b) we have exchange and don’t want to use OST files.  What is MSFT’s solution for searching/indexing email.  WDS seems awkward to use.  Add on programs also want to have a local OST to avoid having to go into exchange to index?]  We’ve been using lookout (discontinued freeware) with 03, which is simple, powerful and intuitive.

      Thanks for anything on this!  Robert


      a) This setting is stored in a binary “blob” key stored at:


      Deleting this key and allowing it to recreate would remove the paragraph mark setting. I am not able to find a key, simliar to a word vpref key that can be used to set/unset that single setting in the binary blob. You could open a ticket with the outlook team if you want them to dig into the code to see if there is a hidden reg value that I am unaware of that we don’t have documented.

      b) Outlook is not my specialty, however I got the following info from an Outlook peer. It is my understanding that WDS is MS recommendation on WinXp. 

      1. Windows Desktop Search is not a required component to perform a Search in Outlook 2007.  If a user performs a search in Outlook (without WDS) the client generates the request and then submits  the request to the Exchange Server. The Exchange Server will then perform a search of the user’s mailbox and return the list of results  to the Outlook Client.  Depending on the size of the user’s mailbox  the amount of time it takes for the Outlook client to render the results list may vary. The speed in which the results are return is depended on the Exchange Server and the size of the mailbox. In order to improve the speed of the results return Content Indexing can be enabled on the Exchange Server.
      NOTE: In Exchange 2007 Content Indexing is enabled by default.

      2. If Windows Desktop Search is installed on client machines it give the user the following benefits:
      o The Expanded Find Pane is exposed to the user in the Outlook client.
      o  They can search for Outlook items in Windows Desktop Search User Interface.
      o Outlook 2007 (Cache Mode)- If WDS is installed it will crawl the user’s local Outlook Data Files  included PST files and add that information to the local Index on the user’s machine. Thus when a search is performed in Outlook the WDS Indexer is queried and returns the list of results to the Outlook client.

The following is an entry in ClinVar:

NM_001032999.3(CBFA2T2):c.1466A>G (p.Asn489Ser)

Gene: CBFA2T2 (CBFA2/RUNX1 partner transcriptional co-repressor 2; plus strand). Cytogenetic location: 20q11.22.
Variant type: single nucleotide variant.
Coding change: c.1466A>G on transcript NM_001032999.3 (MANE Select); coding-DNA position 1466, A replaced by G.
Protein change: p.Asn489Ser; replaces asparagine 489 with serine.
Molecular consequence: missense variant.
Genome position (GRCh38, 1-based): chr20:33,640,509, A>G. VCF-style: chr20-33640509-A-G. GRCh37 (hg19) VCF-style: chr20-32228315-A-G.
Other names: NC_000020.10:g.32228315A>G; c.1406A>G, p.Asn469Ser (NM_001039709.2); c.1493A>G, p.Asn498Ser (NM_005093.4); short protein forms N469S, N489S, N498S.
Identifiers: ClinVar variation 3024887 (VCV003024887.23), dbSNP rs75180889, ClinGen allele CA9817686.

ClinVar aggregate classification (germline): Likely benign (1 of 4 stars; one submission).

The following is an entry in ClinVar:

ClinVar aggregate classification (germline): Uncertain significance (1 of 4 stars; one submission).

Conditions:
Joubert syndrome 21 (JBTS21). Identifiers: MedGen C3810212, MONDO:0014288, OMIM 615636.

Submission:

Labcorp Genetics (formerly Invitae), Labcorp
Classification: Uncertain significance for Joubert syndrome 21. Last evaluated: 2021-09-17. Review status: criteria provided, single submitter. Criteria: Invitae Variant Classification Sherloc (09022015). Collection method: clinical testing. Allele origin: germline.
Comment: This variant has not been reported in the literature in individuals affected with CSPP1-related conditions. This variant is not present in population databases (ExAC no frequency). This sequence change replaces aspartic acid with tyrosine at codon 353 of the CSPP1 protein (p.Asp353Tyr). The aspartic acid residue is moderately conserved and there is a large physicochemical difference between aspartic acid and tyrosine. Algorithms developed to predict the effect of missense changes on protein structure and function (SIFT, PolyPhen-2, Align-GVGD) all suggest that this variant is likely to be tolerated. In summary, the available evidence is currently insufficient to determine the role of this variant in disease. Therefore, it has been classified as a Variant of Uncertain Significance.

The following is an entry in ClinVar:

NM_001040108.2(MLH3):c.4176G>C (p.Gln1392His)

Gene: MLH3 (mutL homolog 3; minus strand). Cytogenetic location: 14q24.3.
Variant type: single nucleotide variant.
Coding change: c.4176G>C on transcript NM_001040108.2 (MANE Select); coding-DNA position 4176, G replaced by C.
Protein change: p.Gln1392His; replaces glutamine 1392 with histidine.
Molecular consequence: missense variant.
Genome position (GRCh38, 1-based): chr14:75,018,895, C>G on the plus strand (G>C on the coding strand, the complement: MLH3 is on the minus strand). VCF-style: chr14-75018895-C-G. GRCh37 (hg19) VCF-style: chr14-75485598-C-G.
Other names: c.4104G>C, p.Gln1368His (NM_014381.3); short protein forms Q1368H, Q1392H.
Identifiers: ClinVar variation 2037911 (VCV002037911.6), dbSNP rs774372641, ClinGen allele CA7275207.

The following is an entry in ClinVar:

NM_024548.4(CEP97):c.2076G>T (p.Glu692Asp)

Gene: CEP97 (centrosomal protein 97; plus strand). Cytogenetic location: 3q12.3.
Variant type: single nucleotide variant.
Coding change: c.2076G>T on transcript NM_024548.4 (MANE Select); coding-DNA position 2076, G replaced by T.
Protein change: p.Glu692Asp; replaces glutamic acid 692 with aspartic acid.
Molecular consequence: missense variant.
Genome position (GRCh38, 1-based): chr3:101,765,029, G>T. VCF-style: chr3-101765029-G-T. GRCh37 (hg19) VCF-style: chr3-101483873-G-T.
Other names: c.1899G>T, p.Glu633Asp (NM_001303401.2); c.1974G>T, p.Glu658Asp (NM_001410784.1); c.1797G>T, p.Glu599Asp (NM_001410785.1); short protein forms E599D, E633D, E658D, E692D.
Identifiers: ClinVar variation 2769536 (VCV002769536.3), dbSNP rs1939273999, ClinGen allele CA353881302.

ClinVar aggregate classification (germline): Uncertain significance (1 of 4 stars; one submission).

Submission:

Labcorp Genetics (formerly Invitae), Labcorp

o Outlook 2007 (Online Mode)-   Depending on what version of WDS is installed on the user’s machine Windows Desktop Search can be configured to Index data on the user’s Exchange Server if Outlook is configured in Online Mode.  In this configuration, WDS actually crawls the user’s mailbox on the Exchange Server to index data as necessary. This could have an significant impact on the performance of the Exchange Server depending on the configuration of the server.

      WDS 3.0 will Index Outlook –Online Mode Profiles by default
      WDS 4.0 will NOT Index Outlook – Online Mode Profiles by default

      Setting the “PreventIndexingUncachedExchangeFolders” to 0 will allow WDS to Index Outlook profiles configured in ONLINE MODE.

      Additional Information
      Windows Search Administration Guide

      Windows Search 3.0 Information and Download

      Windows Search 4.0 Information and Download

      Enable or disable Instant Search options

      The whitepaper listed below provides the performance guidelines in Exchange 2007.
      White Paper: Planning for Large Mailboxes with Exchange 2007

      The new Search in Exchange Server 2007


    4. Mustu1863 says:


      Here is my scenario: I have Office 2003 SP3 installed on all my machines. I want to install only Infopath 2007 to run from the local computer. I followed your instructions and modified for Infopath 2007. In the msp file all other components are set to "not available".  When I run the setup with the config and msp file, it uninstalls all the office 2003 components and installs Infopath 2007. Any way I can avoid uninstalling the Office 2003 components?



      You can control what components are removed and NOT removed in the OCT in the "remove previous installations" section.